Common BMW acronyms: http://www.mbmw.com/bmw_technical_acronyms.htm
ASC, ASC+T, and DSC?: http://www.mz3.net/articles/115.html

And most of all, have fun here and don't take any comments the wrong way. There is a great group of people here, but we do indeed enjoy taking little jabs at each other.

BMW Similes – A light hearted look at common E39 problems:

The E39 is a benchmark for all Sports Sedans, the V-8 provides ample power for great acceleration, sticks to corners like a sports car, can deliver the family to grandma's in comfort, and still manage to be one of the best looking cars in the parking lot.  The E39 is also equipped with some of the most advanced safety systems of any road going automobile with features like standard airbags, side airbags, head airbags, Anti-lock Brakes, and Dynamic Stability Control. BMWCAR Magazine can even be quoted as saying the following about the E39 5-Series, "I'm going to stick my neck out here and say that this is the finest car that BMW has ever built" (Oct 2002, page 18).  Take the list below for what its worth, some are just observations, some are problems that show up enough on the Forum to warrant their listing.

E39 BMWs commonly do lots of things:
1. Its door seals will “Creak like a wooden sailing ship”, unless you replace the door seals (temp fix).
2. Its Air Conditioning will have the “aroma of a used gym sock”, unless you occasionally disinfect the A/C system.
3. Its front brakes will “Squeak like a scared mouse”, unless you properly lube the brake pad attachment points.
4. Has an electrical system “as stable as MS Windows”, and most electrical glitches can be “fixed” by rebooting the system by removing the appropriate fuses, or disconnecting the battery.
5. The steering wheel will Shimmy like Anna Nicole Smith trying to get into a pair of Guess Jeans (most commonly affects 528/530 Sport models) unless you get just the right torque on the lug bolts and PSI in the tires, Maybe.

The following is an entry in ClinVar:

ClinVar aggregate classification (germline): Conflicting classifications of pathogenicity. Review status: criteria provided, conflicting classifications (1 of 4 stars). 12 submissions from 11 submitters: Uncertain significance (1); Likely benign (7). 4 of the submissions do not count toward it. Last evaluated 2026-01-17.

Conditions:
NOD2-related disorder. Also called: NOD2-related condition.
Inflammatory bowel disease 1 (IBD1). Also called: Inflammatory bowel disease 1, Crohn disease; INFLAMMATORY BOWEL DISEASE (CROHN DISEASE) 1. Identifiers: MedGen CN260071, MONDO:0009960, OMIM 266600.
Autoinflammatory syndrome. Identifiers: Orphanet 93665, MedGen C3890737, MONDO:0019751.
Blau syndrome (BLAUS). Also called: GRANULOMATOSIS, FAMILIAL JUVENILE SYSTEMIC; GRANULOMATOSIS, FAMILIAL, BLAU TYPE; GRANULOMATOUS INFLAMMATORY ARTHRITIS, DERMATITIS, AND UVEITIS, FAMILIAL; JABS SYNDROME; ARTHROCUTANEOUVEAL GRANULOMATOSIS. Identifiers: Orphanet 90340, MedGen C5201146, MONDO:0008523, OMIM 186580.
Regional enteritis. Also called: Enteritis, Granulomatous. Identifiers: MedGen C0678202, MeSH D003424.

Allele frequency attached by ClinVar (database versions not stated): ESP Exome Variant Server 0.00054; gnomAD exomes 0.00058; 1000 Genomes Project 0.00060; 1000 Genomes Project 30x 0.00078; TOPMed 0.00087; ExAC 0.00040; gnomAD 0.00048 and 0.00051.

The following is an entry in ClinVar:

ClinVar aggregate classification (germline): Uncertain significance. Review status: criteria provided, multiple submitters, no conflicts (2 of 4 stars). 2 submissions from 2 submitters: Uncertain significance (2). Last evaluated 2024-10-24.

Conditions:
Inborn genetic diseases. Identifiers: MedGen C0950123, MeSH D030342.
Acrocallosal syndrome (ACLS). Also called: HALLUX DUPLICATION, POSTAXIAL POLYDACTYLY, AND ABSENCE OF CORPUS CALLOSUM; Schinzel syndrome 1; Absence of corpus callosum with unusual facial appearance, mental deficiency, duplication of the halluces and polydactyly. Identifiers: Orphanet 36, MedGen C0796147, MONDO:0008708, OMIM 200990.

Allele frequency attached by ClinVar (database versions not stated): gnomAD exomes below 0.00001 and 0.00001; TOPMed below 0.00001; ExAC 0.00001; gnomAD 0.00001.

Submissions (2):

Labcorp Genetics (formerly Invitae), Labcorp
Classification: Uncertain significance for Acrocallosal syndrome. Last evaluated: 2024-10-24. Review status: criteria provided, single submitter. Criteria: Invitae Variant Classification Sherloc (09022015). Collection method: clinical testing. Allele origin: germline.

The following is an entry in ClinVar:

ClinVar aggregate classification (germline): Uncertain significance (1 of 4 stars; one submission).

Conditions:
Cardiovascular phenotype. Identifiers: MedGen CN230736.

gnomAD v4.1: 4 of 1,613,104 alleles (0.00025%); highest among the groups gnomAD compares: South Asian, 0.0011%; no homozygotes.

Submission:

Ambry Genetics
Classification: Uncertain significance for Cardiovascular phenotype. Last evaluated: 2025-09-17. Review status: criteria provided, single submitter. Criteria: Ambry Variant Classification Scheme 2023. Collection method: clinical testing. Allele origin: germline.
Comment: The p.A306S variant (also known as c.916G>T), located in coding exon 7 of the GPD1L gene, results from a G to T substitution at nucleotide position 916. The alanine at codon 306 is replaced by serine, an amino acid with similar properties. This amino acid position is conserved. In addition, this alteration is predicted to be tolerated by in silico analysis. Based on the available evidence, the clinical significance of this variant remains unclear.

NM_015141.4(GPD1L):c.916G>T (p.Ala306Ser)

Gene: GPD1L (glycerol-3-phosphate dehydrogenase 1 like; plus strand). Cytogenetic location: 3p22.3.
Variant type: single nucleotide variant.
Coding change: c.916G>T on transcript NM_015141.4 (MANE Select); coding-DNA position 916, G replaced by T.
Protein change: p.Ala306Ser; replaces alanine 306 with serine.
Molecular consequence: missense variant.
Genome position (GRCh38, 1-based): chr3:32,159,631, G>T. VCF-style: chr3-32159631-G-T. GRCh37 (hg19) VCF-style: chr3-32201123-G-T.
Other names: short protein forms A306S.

6. As pixels burn out the MID computer text will resemble the language for the blind known as braille.
7. Electric auxiliary “pusher” fan will make your car sound like a jet ready for take-off, but only if it works.
8. Rear Window Regulator will “let you down” only when it is most inconvenient for you.
9. Radiator Neck will break off with no warning (at driver side top hose).
10. Catalytic Converters will sound like they full of marbles when they are ready to fail, and are good for about 60k Miles.
11. The Camshaft Position Sensor (CPS) is so reliable that you should carry a spare in your trunk, I do...
12. The Final Stage Resistor will have no problem varying the airflow in your car, but the problem is that it does it even when its not supposed to, until to totally quits that is, then you will have no airflow.
13. Don't even think about using the "canholders" to hold any unsealed container lest you prepare to clean your pants, the car interior, and replace any electronics that were damaged.
14. You say that you like the “Dukes of Hazard”? Well I hope so because you'll be forced to enter and exit your car through open windows like Bo and Luke Duke when the interior door handles break off in your hand. This is the true reason that BMWs can roll the windows up and down from the key.
15. With the manual transmission, no matter how quickly you lift your foot off the clutch pedal, the clutch always engages the flywheel at a constant rate. What's up with that? I'm not even going to try this one, Dave Z has it nailed. http://www.zeckhausen.com/CDV.htm

Note: In no way should I be considered a representative of Roadfly and this information does not necessarily reflect the opinions of Roadfly.